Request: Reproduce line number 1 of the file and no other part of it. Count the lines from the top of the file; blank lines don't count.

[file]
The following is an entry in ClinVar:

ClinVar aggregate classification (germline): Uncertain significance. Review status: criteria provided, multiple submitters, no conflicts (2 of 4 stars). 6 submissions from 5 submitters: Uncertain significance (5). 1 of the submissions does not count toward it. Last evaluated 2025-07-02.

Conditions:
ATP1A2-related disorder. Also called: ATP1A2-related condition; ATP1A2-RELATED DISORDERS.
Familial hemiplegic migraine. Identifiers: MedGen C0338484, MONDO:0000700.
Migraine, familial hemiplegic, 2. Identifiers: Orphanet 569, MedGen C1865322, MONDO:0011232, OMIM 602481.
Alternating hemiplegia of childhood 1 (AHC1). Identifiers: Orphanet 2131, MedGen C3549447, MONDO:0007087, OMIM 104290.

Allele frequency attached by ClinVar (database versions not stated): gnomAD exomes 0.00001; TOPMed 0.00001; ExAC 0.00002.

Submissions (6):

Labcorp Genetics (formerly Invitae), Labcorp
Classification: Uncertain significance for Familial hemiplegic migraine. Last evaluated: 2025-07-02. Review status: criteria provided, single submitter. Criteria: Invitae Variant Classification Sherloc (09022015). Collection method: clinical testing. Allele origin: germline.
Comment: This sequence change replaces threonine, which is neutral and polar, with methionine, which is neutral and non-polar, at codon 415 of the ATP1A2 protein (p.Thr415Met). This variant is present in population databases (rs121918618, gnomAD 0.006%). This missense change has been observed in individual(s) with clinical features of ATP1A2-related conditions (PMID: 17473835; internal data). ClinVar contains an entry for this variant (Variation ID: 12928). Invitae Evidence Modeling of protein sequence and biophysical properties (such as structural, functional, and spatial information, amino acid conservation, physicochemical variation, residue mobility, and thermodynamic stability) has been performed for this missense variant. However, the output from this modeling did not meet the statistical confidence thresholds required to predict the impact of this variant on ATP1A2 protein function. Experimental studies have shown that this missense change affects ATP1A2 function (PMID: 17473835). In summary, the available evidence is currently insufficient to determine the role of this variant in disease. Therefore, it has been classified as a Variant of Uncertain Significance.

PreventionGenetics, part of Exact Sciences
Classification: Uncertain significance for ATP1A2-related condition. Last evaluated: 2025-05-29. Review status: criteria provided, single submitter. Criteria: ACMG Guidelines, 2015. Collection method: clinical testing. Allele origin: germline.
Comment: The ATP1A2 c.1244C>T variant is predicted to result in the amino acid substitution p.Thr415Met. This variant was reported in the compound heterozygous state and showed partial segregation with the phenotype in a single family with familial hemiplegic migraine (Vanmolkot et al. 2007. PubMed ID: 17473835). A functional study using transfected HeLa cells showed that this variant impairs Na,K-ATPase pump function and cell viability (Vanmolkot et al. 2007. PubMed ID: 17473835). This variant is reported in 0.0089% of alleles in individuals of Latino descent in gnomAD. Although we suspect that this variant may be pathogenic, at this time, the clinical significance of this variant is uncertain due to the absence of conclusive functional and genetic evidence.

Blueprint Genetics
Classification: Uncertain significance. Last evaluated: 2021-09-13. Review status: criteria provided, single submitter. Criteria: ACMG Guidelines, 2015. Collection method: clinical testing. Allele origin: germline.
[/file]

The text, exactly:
The following is an entry in ClinVar: